Full Versions PACT Act 1 & 2
August 5, 2022
Updated on August 5, 2022 at 8:12 AM EDT
“Burn Pit” Bill passed on an 86-11 vote on August 2, 2022.
Here is the original Promise To Address Comprehensive Toxins (PACT) version full text: https://www.congress.gov/bill/117th-congress/house-bill/3967/text
Revised Promise To Address Comprehensive Toxins (PACT) version full text: https://www.congress.gov/bill/117th-congress/senate-bill/3373/text
If you’ve never read a Congressional bill before, they are massively detailed documents. See the final version of the vote for yourself for what is officially called the Sgt. 1st Class Heath Robinson Honoring Our PACT (Promise to Address Comprehensive Toxics) Act.
Republican Senators voted NO to help save the lives of our Veterans exposed to deadly toxins created by burn pit exposure. We have a post on why they did that here. This is a bill sponsored by Kansas Republican Senator Moran, the same Senator who co-authored the SSG Fox Veteran Suicide bill that passed in 2019.
When you compare the two document, the only change made relates to a tax status for the hundreds of private practice health care providers who would have cared for the Vets. Here’s the difference:
“(e) NOT A TAXABLE BENEFIT.—A contract buy out for a covered health care professional under subsection (a) shall not be considered a taxable benefit or event for the covered health care professional.”
That’s it! This was a tax exemption clarification that only affects the many private practice facilities that are required to render care to the huge number of Vets in need. Wait. Perhaps the tax breaks are what the Republicans’ flip-flopped on, but talking points in the days after centered around a $400 billion number. It was not pork. That is the price tag for the PACT. That money is hard-coded to pay for the program, period.
Of course, the human tragedy Veterans and their families face goes on in the meantime. As a nation, we need a discussion centered about Veterans. Once A Soldier is preparing to advocate for a Veterans Administration Czar who can rebuild that mess.
What Is a Burn Pit?
A burn pit is an area devoted to open-air combustion of trash. The use of burn pits was a common waste disposal practice at military sites outside the United States, such as in Iraq and Afghanistan. Smoke from these pits contained substances that may have short- and long-term health effects, especially for those who were exposed for long periods or those more
prone to illness such as individuals with pre-existing asthma or other lung or heart conditions.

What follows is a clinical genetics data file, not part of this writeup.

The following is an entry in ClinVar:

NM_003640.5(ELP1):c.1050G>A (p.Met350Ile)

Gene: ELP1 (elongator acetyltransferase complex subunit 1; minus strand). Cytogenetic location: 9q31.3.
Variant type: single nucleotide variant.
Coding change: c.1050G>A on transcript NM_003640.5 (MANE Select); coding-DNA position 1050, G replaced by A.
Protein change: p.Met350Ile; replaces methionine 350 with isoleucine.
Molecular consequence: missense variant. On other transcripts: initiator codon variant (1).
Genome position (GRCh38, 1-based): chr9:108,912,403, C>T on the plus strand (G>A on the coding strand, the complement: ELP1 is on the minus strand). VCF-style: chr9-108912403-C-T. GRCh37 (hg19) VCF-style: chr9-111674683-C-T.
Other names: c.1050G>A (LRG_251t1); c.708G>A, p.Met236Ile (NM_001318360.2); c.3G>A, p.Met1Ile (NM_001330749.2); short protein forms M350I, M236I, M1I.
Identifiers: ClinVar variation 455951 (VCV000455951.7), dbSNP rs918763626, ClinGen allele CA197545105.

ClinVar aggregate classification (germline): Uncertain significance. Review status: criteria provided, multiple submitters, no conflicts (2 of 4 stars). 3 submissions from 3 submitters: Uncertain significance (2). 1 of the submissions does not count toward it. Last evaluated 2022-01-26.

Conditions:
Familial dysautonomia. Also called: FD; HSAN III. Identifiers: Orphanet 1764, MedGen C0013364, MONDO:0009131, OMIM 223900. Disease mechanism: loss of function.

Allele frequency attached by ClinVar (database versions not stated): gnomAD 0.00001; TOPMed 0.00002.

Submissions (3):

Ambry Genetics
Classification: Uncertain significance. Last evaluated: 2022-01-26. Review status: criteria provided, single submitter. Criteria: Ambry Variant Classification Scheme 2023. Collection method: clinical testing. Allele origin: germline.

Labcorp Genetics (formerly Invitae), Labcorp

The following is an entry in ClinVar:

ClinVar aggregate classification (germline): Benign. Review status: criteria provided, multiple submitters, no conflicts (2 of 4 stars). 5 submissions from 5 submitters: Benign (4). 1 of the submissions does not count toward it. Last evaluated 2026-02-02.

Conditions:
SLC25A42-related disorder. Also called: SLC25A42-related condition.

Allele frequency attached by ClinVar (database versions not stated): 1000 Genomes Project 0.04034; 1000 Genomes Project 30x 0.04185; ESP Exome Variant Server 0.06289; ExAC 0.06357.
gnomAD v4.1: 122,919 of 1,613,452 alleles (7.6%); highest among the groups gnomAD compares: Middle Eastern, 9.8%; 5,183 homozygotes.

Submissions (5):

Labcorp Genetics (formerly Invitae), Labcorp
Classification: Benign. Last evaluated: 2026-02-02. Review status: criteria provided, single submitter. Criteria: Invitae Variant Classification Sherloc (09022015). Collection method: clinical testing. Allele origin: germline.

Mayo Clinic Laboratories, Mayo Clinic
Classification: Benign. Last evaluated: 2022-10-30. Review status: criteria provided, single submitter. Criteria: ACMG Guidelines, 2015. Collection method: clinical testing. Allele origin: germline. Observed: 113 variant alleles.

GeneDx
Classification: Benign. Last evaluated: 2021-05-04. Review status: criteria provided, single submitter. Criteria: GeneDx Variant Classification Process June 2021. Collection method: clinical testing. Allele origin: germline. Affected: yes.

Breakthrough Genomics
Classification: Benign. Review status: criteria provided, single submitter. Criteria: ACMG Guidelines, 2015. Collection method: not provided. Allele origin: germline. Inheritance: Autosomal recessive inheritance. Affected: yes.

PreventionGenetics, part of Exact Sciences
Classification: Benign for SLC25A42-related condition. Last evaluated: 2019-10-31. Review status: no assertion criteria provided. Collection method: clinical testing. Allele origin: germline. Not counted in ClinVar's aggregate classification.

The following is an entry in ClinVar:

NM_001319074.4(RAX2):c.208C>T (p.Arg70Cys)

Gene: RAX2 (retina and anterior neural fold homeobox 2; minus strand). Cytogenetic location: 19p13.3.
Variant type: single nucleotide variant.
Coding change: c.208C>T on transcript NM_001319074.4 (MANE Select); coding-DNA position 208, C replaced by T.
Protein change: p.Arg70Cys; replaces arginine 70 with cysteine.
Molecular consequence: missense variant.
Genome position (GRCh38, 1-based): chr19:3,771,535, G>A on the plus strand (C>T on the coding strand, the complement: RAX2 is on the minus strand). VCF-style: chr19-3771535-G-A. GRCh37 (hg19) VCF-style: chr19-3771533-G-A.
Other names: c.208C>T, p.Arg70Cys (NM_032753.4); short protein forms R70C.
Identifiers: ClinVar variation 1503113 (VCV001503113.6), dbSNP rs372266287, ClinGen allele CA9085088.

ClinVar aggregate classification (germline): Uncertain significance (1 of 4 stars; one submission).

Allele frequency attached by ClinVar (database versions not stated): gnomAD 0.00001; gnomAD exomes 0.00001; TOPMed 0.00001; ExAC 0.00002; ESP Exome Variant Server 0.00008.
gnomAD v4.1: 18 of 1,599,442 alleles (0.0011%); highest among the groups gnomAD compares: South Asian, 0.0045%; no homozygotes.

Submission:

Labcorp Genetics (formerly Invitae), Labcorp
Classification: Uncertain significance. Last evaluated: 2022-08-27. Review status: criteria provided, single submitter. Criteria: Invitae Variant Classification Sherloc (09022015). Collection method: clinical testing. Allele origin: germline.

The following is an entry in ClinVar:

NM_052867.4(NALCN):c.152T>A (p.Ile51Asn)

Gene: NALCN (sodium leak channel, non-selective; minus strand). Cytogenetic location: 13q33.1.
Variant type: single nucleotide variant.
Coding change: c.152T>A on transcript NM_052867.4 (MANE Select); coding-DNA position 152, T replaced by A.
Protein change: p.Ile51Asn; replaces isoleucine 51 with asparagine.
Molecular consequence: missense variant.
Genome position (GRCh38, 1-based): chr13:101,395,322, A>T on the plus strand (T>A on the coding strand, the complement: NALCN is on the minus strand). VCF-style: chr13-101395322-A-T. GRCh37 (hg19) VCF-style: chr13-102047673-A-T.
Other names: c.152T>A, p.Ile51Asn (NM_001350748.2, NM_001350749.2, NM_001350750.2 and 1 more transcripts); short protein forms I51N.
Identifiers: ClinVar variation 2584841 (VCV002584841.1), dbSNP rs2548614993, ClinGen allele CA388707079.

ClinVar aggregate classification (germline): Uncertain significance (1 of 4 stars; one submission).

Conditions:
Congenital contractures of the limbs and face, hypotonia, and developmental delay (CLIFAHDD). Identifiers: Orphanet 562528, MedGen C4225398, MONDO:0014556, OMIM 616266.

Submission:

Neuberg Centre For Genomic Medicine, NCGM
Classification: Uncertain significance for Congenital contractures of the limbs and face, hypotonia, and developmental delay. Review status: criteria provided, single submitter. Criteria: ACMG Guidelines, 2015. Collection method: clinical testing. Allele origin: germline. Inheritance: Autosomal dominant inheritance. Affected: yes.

Waste products in burn pits include, but are not limited to: chemicals, paint, medical and human waste, metal/aluminum cans, munitions and other unexploded ordnance, petroleum and lubricant products, plastics and Styrofoam, rubber, wood, and discarded food. Burning waste in pits can create more hazards compared to controlled high-temperature burning—like in a commercial incinerator.
The VA fact sheet on burn pits says veteran burn pit exposures to high levels of specific, individual chemicals that may be present in burn pit smoke have been shown to cause long-term effects, in some cases, on: skin, respiratory system, eyes, liver, kidneys, central nervous system, reproductive system, cardiovascular system, peripheral nervous system, and gastrointestinal tract.
The IOM study – supplied by this group – found these health effects associated with five or more chemicals it detected at Joint Base Balad in Iraq:
- Neurologic effects and reduced central nervous system function
- Liver toxicity and reduced liver function
- Cancer (stomach, respiratory, and skin cancer; leukemia; and others)
- Respiratory toxicity and morbidity
- Kidney toxicity and reduced kidney function
- Blood effects (anemia and changes in various cell types)
- Cardiovascular toxicity and morbidity, and
- Reproductive and developmental toxicity.
Here’s the roll call vote from yesterday. The one Democrat NO vote was cast by House Leader Chuck Schumer. The reason for that was so that he could recall the vote for a later day if something exactly like this happened.
About Once A Soldier: Starting in 2017, our mission is to limit the scars of Veteran suicide. We offer prevention services and postvention services. We reach a national audience and our goal is to become the preferred channel for those who want to help Veteran families who need our services. With 17 Veteran suicides a day in 2021, we believe our two niche services will make a difference to each family and to our nation.